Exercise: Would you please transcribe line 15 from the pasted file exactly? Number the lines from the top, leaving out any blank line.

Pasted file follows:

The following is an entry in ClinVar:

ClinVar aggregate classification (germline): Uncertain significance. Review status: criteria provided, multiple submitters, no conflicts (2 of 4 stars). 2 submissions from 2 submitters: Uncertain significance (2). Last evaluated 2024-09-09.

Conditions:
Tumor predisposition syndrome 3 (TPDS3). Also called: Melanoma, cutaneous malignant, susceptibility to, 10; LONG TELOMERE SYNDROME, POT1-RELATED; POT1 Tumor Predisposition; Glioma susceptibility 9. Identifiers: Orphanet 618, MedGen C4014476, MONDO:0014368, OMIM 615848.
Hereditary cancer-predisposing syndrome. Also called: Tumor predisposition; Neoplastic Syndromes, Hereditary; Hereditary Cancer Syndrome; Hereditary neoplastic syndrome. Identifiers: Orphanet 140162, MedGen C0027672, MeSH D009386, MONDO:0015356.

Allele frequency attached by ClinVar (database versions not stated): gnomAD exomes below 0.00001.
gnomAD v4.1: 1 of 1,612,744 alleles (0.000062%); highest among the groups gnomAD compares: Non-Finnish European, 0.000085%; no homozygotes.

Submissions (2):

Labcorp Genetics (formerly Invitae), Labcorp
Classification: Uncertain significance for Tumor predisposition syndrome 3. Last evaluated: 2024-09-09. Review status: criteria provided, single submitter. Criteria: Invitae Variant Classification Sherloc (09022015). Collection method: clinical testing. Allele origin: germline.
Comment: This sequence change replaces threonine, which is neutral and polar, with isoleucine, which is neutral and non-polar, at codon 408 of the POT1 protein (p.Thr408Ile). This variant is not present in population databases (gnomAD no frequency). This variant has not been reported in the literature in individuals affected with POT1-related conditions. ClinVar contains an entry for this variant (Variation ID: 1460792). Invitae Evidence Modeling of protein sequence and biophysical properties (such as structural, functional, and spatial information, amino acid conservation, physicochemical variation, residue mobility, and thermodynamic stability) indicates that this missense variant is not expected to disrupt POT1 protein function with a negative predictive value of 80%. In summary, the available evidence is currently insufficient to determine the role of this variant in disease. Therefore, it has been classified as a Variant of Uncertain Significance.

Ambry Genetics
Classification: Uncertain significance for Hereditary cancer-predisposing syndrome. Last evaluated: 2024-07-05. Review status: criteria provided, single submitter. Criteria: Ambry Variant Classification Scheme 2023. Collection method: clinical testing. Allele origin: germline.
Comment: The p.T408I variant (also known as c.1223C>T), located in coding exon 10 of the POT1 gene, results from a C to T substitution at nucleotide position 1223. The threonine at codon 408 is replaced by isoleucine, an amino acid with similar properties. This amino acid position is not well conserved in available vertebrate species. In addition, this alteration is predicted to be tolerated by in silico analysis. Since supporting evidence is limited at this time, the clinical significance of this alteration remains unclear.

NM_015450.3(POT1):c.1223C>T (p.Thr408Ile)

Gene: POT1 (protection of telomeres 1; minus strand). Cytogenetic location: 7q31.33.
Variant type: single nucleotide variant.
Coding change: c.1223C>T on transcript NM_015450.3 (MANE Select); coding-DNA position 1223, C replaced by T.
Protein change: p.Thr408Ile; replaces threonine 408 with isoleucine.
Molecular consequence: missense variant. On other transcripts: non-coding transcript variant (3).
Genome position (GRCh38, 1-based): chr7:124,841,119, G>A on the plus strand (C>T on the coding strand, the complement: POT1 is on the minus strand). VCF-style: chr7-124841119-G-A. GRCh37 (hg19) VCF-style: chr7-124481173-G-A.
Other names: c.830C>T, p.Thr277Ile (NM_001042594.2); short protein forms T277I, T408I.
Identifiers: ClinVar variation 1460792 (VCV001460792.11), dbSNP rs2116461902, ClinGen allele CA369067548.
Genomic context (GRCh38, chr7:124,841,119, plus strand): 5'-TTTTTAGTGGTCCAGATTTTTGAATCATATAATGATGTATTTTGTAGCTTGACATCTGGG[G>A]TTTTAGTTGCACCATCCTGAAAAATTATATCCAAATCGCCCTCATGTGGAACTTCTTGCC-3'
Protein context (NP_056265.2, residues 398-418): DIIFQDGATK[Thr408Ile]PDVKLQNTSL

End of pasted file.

NM_015450.3(POT1):c.1223C>T (p.Thr408Ile)